There is substantial debate, however, regarding the timing of primary PCI relative to symptom onset and hospital presentation; for example, one analysis18of randomized controlled trials that compared primary PCI with fibrin-specific lytic agents suggested that the mortality benefit with PCI was only evident when treatment was delayed by no more than 60 min, while another study19found that primary PCI was associated with significantly lower 30-day mortality regardless of treatment delay. Further, the ongoing investigation and availability of new agents, dosing regimens, devices, adjunctive treatments, and combinations is a dynamic process. Thus, the selection of reperfusion strategy remains controversial and is beyond the scope of these clinical practice guidelines; instead, the focus of this chapter is on antithrombotic therapy, including fibrinolysis. Further, despite the proven benefits of primary PCI, fibrinolytic therapy will continue to have a pivotal role in reperfusion therapy. This is because access to timely20and optimal2122 primary PCI is limited both in the United States and worldwide. In contrast, fibrinolytic therapy is available universally and can be administered in a timely manner by community and emergency physicians. Although most evaluations of PCI have been in patients who are eligible to receive fibrinolysis, there may be substantial value of PCI in patients who may not be suitable for fibrinolytic therapy because of an increased risk of bleeding.23While there are no randomized controlled trials evaluating the outcome of PCI for patients who present with STE MI but who are ineligible for fibrinolytic therapy, these patients are at increased risk for mortality,24 and it has been suggested that PCI be considered for achieving reperfusion in these patients.23,2526

1.0 Reperfusion Therapy
Recommendation

1.0.1. For patients with ischemic symptoms characteristic of acute MI of ≤ 12 h in duration and persistent STE, we recommend that all undergo rapid evaluation for reperfusion (primary PCI or fibrinolytic) therapy and have a reperfusion strategy implemented promptly after contact with the health-care system (Grade 1A).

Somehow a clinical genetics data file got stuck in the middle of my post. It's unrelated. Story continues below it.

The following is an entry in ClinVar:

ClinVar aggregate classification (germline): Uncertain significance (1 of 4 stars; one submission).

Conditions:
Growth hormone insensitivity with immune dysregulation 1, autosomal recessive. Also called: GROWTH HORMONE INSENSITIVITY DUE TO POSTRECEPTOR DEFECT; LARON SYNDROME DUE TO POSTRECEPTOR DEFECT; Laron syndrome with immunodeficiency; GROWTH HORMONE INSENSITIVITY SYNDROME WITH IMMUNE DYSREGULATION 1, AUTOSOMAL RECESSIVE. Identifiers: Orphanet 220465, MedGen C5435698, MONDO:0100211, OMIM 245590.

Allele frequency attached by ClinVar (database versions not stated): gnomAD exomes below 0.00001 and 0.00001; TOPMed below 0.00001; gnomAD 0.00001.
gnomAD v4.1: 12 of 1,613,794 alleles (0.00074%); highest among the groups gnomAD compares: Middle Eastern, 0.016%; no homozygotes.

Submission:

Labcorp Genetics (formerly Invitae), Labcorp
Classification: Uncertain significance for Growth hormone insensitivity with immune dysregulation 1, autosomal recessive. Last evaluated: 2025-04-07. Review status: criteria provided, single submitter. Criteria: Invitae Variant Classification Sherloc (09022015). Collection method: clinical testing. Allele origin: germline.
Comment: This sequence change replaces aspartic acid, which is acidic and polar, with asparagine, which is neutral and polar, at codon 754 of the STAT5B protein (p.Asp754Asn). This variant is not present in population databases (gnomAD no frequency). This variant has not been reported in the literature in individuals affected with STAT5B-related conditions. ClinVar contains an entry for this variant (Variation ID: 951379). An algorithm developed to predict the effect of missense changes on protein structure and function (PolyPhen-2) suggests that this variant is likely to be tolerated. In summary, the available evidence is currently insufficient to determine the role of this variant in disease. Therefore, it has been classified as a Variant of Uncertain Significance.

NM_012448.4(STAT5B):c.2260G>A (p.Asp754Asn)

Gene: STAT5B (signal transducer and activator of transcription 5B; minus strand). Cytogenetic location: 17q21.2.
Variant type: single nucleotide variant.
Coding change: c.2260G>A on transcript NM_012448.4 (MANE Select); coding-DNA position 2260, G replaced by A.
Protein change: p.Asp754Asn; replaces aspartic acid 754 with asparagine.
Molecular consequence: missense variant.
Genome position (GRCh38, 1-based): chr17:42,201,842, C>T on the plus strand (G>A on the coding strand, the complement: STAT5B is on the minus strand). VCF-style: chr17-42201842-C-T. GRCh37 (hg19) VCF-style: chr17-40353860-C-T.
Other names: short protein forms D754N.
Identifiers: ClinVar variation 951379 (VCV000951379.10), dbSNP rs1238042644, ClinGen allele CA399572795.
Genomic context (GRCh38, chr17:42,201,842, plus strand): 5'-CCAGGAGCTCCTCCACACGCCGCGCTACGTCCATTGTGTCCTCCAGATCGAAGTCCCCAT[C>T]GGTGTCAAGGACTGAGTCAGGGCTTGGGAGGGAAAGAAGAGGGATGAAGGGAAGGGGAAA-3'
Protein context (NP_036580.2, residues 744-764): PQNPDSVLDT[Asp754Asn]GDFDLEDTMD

1.1 Fibrinolysis

More than 150,000 patients have been randomized in trials of fibrinolytics vs placebo/control, or one fibrinolytic regiment compared with another.2741 For patients treated within 12 h of symptom onset, the overall evidence for the benefit of fibrinolytic therapy is overwhelming. The Fibrinolytic Therapy Trialists (FTT) analysis42—a collaborative overview of early mortality and major morbidity results from nine trials2734 of fibrinolysis vs control that randomized > 1,000 patients with suspected MI each (n = 58,600)—described approximately 18 fewer deaths per 1,000 patients treated (Tables 2, 3 ). These mortality benefits were evident despite an excess of deaths during days 0 to 1 (especially among patients presenting > 12 h after symptom onset, and in the elderly); this “early hazard” was far outweighed by a much larger benefit during days 2 to 35. Benefit was observed among patients presenting with STE or bundle-branch block (BBB), irrespective of age, sex, BP (if < 180 mm Hg systolic),,4344 heart rate, or previous history of MI or diabetes.42 The mortality benefit was remarkably consistent across prestratified subgroups; hence, the largest absolute benefit is seen among patients with the highest risk.